A good example is Upper Deck, and they make incredible trading cards for sports league tournaments, featuring the personalities and players themselves. And of course in esports, that’s the gamers, and that’s something we don’t see much of. That’s different to a trading card line for the franchise or the characters in the game itself. Probably we wouldn’t go to these guys for a Crash Bandicoot trading card line. But they bring expertise and product quality to esports trading cards from their background in other leagues and sports.  

Overwatch figures and toys

Has tackling esports changed the way you approach the business side of things? Is the pitch process different? Do you need more than a property, an audience and a style guide?

The process itself is not so different: curate licensees, create style guides and ensure partners have the assets to work with. At the end of the day this is the licensing business. But there are differences in how our partners can work with the propery.

Funko Pop! is huge for us on all of our core game franchises, and for the first time they’re bringing that to Overwatch League. That’s a great opportunity to expand with partners we already have strong relationships with.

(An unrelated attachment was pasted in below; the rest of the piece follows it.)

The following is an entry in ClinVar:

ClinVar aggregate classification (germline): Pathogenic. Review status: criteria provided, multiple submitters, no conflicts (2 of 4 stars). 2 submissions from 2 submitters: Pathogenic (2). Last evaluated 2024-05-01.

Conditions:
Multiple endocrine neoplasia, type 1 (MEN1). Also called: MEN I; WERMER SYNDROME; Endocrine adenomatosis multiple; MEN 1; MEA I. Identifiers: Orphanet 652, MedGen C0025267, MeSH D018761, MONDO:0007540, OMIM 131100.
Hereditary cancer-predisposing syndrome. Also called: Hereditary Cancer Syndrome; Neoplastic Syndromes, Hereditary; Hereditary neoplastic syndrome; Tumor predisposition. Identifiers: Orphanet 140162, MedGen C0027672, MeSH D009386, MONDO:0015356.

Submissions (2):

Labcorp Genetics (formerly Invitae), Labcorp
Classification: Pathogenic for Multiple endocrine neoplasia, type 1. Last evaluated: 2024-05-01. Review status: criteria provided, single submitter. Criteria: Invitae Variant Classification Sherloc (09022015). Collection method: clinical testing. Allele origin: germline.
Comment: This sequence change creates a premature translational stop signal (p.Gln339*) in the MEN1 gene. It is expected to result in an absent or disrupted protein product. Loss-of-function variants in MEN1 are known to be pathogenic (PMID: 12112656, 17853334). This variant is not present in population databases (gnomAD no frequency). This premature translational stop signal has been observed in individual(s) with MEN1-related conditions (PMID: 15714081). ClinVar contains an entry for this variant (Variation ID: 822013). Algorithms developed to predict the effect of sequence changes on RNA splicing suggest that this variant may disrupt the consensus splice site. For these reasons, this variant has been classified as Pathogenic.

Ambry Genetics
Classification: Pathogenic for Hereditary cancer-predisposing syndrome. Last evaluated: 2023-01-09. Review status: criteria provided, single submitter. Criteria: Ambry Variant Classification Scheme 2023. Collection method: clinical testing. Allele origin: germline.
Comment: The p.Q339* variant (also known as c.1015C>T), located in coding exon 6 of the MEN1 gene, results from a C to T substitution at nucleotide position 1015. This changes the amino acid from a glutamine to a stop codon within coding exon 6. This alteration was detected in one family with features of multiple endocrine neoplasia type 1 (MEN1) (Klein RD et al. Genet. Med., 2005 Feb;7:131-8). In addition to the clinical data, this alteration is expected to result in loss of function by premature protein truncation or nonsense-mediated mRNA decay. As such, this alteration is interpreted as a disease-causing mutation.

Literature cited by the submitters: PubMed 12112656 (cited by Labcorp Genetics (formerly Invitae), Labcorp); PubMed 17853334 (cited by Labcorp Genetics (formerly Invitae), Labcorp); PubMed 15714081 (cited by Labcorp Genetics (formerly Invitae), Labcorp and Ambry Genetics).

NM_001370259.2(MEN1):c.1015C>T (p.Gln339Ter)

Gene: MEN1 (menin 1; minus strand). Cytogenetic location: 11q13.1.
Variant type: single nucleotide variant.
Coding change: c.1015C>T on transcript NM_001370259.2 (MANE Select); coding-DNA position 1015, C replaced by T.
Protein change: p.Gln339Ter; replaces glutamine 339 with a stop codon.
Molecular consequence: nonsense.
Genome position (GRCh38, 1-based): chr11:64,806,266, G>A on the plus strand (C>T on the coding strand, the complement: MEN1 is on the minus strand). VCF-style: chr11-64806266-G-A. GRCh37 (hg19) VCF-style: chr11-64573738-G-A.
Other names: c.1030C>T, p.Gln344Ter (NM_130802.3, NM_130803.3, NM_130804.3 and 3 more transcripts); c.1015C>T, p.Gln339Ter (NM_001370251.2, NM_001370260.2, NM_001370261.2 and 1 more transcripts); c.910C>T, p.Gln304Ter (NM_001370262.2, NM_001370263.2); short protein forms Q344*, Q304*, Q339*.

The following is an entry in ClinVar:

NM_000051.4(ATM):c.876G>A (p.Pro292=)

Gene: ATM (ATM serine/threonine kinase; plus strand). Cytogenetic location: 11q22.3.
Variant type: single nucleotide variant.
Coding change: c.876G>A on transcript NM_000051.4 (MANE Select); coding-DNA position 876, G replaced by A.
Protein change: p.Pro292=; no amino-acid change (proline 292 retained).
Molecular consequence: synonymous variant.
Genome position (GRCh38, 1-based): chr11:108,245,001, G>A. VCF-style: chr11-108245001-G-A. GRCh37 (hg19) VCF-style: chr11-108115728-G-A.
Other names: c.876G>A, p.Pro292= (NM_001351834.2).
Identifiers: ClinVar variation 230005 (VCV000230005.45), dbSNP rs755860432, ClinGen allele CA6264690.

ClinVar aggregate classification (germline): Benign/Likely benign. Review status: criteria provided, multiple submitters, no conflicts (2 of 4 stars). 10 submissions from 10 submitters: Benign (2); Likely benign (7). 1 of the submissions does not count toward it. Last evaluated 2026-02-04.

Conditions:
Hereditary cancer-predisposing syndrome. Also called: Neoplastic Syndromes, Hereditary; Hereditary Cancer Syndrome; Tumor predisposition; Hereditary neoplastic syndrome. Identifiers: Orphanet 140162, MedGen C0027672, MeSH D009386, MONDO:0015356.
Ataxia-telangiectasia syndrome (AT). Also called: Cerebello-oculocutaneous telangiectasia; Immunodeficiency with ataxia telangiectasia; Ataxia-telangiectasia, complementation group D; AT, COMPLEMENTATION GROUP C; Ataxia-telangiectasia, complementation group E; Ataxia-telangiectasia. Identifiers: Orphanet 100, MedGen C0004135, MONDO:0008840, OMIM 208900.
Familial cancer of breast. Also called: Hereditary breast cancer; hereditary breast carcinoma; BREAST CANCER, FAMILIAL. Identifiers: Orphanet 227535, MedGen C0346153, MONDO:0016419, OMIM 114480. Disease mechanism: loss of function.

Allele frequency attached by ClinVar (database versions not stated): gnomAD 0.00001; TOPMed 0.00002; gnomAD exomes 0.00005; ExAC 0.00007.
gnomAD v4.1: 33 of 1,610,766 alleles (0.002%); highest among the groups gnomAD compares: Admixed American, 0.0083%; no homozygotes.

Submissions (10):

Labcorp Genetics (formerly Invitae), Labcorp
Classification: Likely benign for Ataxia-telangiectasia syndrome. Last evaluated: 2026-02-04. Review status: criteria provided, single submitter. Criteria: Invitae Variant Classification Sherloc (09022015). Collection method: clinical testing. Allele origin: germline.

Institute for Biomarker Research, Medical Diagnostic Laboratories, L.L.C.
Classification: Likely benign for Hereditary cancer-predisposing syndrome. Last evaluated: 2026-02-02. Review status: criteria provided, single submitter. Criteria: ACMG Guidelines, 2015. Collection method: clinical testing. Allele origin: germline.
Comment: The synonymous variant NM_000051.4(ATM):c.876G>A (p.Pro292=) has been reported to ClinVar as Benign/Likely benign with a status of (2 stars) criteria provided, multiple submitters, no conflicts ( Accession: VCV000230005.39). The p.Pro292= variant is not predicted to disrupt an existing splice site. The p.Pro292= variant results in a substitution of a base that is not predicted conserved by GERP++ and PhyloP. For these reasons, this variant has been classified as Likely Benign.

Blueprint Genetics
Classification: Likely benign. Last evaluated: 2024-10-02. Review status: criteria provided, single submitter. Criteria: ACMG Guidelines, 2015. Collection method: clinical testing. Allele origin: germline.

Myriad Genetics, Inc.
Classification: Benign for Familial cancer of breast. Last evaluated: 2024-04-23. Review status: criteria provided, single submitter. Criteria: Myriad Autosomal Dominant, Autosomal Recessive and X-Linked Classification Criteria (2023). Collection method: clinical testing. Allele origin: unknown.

Do you find you’re still in the process of educating partners – in a general sense?

The answers is yes. The big thing is that the understanding of the size of the audience and the demographic of the viewers and the players just isn’t there yet. That’s always the biggest eye-opener, and I can assure you the audience we reach with Overwatch League is very attractive to most of our partners. Compare that with the audience for traditional sports, and the way that is ageing up, the fact we’re delivering young adults and the next generation of sports fans is pretty cool.

One of my colleagues, who runs our licensing business in esports, likes to say, ‘the first sports jersey that many of our fans are going to buy will be an Overwatch jersey’. Not an NFL or an NBA team. And that’s one of the reason ESPN – you know, the biggest name in sports broadcast – is interested, because esports is going to be a major part of the future of sports and competitive entertainment.